Older diabetics should receive earlier colon screening, says study

Wed, 23 May 2012
A new study from the United States has argued that type 2 diabetes patients who are over 40 should receive earlier colon screening there because they have a similar risk of developing pre-cancerous growths as non-diabetics who are in their 50s.

The research showed that diabetics in their 40s have the same likelihood of having adenomas, pre-cancerous colon growths, as those in their 50s without diabetes, and that diabetes could be a high risk factor of colon cancer. Susan Hongha Vu, from Washington University School of Medicine in St. Louis, said "It's almost as is if having diabetes advances your age by 10 years in this regard."

Although the results are preliminary, if confirmed they could lead to earlier guidelines about diabetes patients receiving colon cancer screening such as a colonoscopy or blood tests than the current recommended age of 50 in the United States.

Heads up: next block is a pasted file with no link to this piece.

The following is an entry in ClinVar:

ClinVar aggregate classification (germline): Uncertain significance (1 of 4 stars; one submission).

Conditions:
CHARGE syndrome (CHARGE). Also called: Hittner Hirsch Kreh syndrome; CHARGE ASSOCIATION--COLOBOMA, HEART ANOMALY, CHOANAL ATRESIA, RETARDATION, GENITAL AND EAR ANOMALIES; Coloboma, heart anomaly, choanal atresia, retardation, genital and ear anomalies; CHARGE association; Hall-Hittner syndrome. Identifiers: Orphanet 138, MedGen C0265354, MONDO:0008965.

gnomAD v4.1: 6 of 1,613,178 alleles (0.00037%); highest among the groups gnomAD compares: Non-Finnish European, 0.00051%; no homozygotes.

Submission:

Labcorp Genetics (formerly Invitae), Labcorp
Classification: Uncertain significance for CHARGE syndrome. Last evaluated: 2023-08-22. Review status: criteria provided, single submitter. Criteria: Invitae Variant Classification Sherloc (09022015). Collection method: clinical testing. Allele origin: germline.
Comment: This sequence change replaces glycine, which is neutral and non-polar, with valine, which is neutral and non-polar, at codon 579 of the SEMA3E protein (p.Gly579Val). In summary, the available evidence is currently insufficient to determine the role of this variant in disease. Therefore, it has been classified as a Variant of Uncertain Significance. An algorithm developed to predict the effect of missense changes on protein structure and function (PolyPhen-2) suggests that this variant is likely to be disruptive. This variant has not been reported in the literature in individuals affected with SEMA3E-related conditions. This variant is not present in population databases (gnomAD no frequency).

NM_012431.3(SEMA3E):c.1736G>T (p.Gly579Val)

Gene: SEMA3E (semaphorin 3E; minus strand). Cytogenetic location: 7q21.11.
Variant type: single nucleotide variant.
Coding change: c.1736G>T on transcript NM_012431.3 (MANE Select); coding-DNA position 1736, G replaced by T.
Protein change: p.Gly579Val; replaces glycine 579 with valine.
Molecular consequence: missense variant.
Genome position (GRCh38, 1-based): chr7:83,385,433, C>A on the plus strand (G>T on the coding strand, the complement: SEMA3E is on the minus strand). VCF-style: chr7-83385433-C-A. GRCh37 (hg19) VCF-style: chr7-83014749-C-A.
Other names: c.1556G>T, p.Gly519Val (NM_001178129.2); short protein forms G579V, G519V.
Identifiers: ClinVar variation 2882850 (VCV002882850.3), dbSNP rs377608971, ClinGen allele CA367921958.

Hu added "A lot of studies have shown an association between type 2 diabetes and an increased risk of colon cancer. Studies also show that diabetes increases the risk of precancerous lesions in the colon."

The study involved assessing the medical records of different patients groups of people who had received a colonoscopy over a six-year period, although it did not offer incontrovertible evidence that diabetes causes or directly contributes to polyp growth.
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